A family history of colon polyps or colon cancer may put you at higher risk of developing the same condition. If a family member suffers from colon polyps or colorectal cancer, please discuss this with your doctor.
How are Colorectal Polyps diagnosed?
The mainstay method of detecting polyps would be via a colonoscopy.
This procedure involves the insertion of a long, flexible tube with a light and camera at the end through the anus and is guided upwards into the rectum and colon. This allows the gastroenterologist to visualise the lining of the colon and detect any polyps, as well as masses, tumours or bleeding. The attachment of specialised tools to the endoscope also allows the gastroenterologist to remove colorectal polyps during the colonoscopy.
Other alternative diagnostic tests include:
- Sigmoidoscopy — A diagnostic test used to examine the left side of the colon.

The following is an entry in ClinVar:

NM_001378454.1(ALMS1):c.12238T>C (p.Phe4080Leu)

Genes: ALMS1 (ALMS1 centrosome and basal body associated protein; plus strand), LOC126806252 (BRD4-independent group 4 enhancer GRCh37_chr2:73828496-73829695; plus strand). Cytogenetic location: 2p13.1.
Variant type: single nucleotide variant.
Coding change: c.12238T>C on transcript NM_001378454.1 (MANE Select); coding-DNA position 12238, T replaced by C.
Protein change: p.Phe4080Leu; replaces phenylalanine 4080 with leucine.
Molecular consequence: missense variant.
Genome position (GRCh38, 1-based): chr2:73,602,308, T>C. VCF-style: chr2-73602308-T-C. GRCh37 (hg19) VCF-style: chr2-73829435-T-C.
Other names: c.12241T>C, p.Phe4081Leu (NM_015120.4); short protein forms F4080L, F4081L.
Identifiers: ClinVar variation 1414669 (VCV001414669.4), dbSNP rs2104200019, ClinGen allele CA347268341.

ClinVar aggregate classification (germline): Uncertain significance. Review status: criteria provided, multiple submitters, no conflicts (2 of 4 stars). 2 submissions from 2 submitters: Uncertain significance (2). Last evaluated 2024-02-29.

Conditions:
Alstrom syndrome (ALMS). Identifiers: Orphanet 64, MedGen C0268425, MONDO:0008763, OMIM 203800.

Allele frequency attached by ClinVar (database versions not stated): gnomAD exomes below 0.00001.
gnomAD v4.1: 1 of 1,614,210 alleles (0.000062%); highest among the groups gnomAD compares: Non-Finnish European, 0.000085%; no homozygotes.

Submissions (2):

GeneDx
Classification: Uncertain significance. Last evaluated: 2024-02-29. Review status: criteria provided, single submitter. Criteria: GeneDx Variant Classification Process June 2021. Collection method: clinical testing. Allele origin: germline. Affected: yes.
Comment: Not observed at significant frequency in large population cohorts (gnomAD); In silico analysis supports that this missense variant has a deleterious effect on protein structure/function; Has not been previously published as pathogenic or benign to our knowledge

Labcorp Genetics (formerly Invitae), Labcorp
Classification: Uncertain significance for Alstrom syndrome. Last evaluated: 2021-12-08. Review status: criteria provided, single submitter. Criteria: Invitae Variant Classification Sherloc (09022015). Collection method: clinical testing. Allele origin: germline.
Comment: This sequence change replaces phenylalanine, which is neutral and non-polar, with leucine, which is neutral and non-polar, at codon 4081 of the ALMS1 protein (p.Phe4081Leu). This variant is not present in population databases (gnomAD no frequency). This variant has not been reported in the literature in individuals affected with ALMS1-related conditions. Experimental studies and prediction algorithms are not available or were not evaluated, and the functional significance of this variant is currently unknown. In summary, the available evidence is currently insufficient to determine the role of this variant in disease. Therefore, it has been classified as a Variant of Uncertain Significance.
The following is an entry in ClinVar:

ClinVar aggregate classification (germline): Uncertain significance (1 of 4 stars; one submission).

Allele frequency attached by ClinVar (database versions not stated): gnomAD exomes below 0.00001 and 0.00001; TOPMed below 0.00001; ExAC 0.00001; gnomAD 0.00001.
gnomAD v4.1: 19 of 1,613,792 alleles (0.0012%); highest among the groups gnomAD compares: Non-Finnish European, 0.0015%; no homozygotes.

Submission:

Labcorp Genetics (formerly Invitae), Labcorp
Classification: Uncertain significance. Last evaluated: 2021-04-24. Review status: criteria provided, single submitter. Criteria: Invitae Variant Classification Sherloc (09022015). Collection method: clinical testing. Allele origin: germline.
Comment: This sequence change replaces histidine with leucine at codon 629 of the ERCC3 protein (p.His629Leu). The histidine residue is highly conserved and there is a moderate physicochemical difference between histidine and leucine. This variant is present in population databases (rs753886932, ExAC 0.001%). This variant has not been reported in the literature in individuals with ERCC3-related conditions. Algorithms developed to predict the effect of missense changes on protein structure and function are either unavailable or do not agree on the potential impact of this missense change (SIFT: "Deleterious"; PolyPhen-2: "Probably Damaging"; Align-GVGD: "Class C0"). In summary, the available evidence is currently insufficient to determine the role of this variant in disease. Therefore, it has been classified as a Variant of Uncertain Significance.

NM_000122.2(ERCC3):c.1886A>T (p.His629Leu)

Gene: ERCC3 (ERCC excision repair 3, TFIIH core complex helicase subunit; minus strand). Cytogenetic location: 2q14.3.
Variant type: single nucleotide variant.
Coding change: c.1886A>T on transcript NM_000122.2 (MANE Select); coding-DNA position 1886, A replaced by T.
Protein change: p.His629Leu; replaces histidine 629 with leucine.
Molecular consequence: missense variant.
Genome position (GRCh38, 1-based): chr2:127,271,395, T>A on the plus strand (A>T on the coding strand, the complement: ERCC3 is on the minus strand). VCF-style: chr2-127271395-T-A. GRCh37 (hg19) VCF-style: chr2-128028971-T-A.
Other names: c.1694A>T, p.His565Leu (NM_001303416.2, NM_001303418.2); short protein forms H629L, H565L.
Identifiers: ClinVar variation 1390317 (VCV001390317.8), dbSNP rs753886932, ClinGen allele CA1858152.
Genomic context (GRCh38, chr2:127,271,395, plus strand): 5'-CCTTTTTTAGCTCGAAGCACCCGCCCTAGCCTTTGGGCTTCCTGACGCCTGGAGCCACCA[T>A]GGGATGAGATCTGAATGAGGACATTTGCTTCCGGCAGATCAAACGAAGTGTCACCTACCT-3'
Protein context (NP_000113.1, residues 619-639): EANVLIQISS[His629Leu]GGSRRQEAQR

- Barium enema — Also known as a double-contrast barium enema, this test uses an X-ray and the metallic compound, barium, to outline the colon and rectum. It helps detect polyps and other structural abnormalities in the colon.
- CT colonography — Also known as a virtual colonoscopy, this test uses low-dose radiation and CT scan to examine the colon.
- Stool test — A stool immunochemical test examines stool for traces of blood that may indicate colon cancer or precancerous conditions.
In Singapore, as part of the National Health Screening programme, Singaporeans aged 50 and above are eligible for a free Faecal Immunochemical Test (FIT). However, these tests are not as sensitive to detecting precancerous polyps as colonoscopy.
Dr Benjamin Yip advises that whilst stool tests and colonoscopies are proven to be equally good at colorectal cancer prevention, there are pros and cons to each test.
Stool tests are recommended yearly, while a colonoscopy carries small risks. If you are uncertain, please speak to your Gastroenterologist who will advise you further regarding each option.
How are Colorectal Polyps treated?
The removal of polyps is called a polypectomy and can be done during the colonoscopy. It involves the use of forceps or a wire loop attached to the end of the colonoscope. Smaller polyps can be snipped off while larger polyps are removed using the wire loop and burning them off via electrocautery.
The extracted polyp is then sent for further examination by a pathologist. These results are sent to your doctor.